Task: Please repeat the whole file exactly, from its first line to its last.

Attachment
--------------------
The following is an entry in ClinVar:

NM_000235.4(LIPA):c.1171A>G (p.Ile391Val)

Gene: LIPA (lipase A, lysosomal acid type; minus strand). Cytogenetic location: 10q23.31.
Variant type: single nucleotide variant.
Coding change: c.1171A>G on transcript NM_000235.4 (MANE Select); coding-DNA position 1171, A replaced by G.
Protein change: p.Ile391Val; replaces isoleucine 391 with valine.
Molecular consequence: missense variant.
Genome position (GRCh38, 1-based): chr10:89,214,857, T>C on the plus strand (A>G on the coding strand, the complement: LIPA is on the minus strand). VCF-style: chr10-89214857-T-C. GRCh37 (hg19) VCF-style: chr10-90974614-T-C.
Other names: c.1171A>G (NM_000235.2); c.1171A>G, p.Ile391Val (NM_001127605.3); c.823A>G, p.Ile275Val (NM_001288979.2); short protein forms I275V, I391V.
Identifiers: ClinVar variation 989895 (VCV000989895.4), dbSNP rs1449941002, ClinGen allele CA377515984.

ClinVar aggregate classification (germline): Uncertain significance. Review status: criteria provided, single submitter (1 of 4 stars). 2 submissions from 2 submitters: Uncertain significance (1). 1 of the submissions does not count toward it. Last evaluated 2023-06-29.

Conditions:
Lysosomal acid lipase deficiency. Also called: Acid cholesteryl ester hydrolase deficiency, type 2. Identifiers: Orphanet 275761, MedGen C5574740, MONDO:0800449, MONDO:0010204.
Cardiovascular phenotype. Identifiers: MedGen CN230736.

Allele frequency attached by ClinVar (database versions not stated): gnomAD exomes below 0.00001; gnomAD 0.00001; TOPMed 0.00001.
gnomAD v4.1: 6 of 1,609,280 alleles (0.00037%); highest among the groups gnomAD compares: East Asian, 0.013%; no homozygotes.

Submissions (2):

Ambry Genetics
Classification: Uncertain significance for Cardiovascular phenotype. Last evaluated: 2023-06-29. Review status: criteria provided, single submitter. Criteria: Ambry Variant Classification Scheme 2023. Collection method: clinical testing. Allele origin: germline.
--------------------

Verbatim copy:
The following is an entry in ClinVar:

NM_000235.4(LIPA):c.1171A>G (p.Ile391Val)

Gene: LIPA (lipase A, lysosomal acid type; minus strand). Cytogenetic location: 10q23.31.
Variant type: single nucleotide variant.
Coding change: c.1171A>G on transcript NM_000235.4 (MANE Select); coding-DNA position 1171, A replaced by G.
Protein change: p.Ile391Val; replaces isoleucine 391 with valine.
Molecular consequence: missense variant.
Genome position (GRCh38, 1-based): chr10:89,214,857, T>C on the plus strand (A>G on the coding strand, the complement: LIPA is on the minus strand). VCF-style: chr10-89214857-T-C. GRCh37 (hg19) VCF-style: chr10-90974614-T-C.
Other names: c.1171A>G (NM_000235.2); c.1171A>G, p.Ile391Val (NM_001127605.3); c.823A>G, p.Ile275Val (NM_001288979.2); short protein forms I275V, I391V.
Identifiers: ClinVar variation 989895 (VCV000989895.4), dbSNP rs1449941002, ClinGen allele CA377515984.

ClinVar aggregate classification (germline): Uncertain significance. Review status: criteria provided, single submitter (1 of 4 stars). 2 submissions from 2 submitters: Uncertain significance (1). 1 of the submissions does not count toward it. Last evaluated 2023-06-29.

Conditions:
Lysosomal acid lipase deficiency. Also called: Acid cholesteryl ester hydrolase deficiency, type 2. Identifiers: Orphanet 275761, MedGen C5574740, MONDO:0800449, MONDO:0010204.
Cardiovascular phenotype. Identifiers: MedGen CN230736.

Allele frequency attached by ClinVar (database versions not stated): gnomAD exomes below 0.00001; gnomAD 0.00001; TOPMed 0.00001.
gnomAD v4.1: 6 of 1,609,280 alleles (0.00037%); highest among the groups gnomAD compares: East Asian, 0.013%; no homozygotes.

Submissions (2):

Ambry Genetics
Classification: Uncertain significance for Cardiovascular phenotype. Last evaluated: 2023-06-29. Review status: criteria provided, single submitter. Criteria: Ambry Variant Classification Scheme 2023. Collection method: clinical testing. Allele origin: germline.